Single cattle walking forwards in yards

Nothing seems to be able to dampen young cattle prices this year, as restockers continue to see the upside in filling their paddocks with beef. Competition at saleyards has ramped up with a seasonally good start to spring, helped along by finished prices holding pretty firm. Supply is seemingly on the decline, but some of this could be put down to processors slowing throughput having crunched the numbers and not come out on top.

The Eastern Young Cattle Indicator has dipped ever so slightly from its record highs at the end of August, down 13.50¢/kg over the past four weeks to close yesterday at 774.75¢. Historically, however, the indicator has been going nowhere but up. It is 288¢/kg higher year on year, or about 65 per cent. Working off of 5%, this equates to 418¢/kg liveweight. In comparison, the eastern states Heavy Steer Indicator is sitting at 364¢/kg, a rise of just 13%. Buying in at 300kg and selling at 580kg, this gives you a gross profit of $857 without price movement. Still a tidy return if prices hold and you’ve got the grass.

But genuine restockers, and opportunist backgrounders/finishers, might not be getting their young cattle for the EYCI price point in the south. If we look at the store yarding in Bairnsdale, Victoria, from Friday, Angus weaner steers 280-330kg were averaging 504¢/kg liveweight, while 200-280kg lots were up at the 567¢/kg average. Even heavier types, 330kg plus, were averaging 462¢/kg – a significant step up from the EYCI liveweight equation of 418¢/kg.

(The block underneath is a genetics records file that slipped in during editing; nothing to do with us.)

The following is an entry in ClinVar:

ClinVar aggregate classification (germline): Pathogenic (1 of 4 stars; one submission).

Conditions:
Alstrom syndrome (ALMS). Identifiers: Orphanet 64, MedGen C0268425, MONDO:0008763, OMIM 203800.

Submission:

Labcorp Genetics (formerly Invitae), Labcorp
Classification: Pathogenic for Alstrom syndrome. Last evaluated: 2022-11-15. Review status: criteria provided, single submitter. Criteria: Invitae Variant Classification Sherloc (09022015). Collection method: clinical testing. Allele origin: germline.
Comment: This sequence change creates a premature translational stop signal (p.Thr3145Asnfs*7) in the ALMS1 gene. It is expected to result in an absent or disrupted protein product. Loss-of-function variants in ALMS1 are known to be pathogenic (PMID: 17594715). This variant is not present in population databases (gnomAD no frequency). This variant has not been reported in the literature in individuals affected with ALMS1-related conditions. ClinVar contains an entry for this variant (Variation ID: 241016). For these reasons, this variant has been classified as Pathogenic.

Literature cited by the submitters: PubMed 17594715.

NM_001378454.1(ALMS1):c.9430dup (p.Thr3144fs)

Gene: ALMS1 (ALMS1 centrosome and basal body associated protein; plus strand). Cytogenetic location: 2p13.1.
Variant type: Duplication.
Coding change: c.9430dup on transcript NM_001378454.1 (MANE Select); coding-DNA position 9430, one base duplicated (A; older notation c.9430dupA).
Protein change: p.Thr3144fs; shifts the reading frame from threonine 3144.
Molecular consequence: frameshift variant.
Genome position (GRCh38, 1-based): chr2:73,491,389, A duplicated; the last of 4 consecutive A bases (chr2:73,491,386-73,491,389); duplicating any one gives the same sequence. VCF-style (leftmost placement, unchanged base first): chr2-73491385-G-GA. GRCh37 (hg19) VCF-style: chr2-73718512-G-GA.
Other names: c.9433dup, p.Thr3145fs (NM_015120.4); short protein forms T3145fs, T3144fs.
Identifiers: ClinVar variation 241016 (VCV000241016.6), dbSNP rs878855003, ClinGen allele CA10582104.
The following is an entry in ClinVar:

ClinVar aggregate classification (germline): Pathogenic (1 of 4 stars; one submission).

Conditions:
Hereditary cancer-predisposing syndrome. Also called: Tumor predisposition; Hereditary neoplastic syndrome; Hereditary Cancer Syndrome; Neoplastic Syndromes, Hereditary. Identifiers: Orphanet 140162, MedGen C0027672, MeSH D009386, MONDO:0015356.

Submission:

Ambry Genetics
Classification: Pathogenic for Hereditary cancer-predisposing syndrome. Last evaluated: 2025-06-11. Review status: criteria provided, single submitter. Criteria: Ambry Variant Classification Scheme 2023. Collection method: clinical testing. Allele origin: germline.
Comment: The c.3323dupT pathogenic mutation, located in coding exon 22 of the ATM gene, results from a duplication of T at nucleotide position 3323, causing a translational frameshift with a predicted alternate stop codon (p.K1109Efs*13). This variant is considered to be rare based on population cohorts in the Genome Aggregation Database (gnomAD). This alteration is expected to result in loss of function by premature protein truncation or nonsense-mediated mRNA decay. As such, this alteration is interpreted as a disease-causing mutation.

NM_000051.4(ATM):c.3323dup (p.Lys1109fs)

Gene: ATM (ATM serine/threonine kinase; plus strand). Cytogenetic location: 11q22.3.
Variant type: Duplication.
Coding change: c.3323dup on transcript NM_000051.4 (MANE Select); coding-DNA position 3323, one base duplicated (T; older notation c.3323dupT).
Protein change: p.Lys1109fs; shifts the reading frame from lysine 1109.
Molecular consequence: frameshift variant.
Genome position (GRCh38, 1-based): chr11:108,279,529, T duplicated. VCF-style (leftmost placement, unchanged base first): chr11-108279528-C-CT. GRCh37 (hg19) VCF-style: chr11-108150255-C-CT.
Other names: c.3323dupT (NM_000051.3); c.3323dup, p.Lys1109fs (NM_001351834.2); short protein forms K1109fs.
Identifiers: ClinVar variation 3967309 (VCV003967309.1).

Online sales were closer to the mark last week, with AuctionsPlus reporting 280-330kg steers averaging 440¢/kg – however this was across all breeds. And if look at prime reports from the likes of Wagga Wagga, NSW, (which generally contributes close to 12% of the EYCI eligible cattle) average live weight steer prices were pretty spot on for feeders and processors – vealer steers 330kg plus to feeders averaging 425¢/kg, and 419¢/kg to processors. Look to where restockers were active, however, and you see prices for yearling steers 280-330kg, averaging 439¢/kg, and 330-400kg lots at 434¢/kg.

What does it mean?

It means if you are a restocker buying in cattle, stick to your budget to ensure the best chance of a healthy margin at the other end. Seasonally, things look like they will continue playing out in favour of the producer, as does supply, however the export market demand is still in the hands of a Covid-19 impacted global economy, which could result in unexpected disruptions at any time.   

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Key Points

  • Young cattle returns maintain significant premium over finished prices.
  • Margins still available for fattening cattle – if you can enter at average prices.
  • Restockers paying a premium over feeders and processors.

Click on graph to expand

Data sources: MLA, Mecardo

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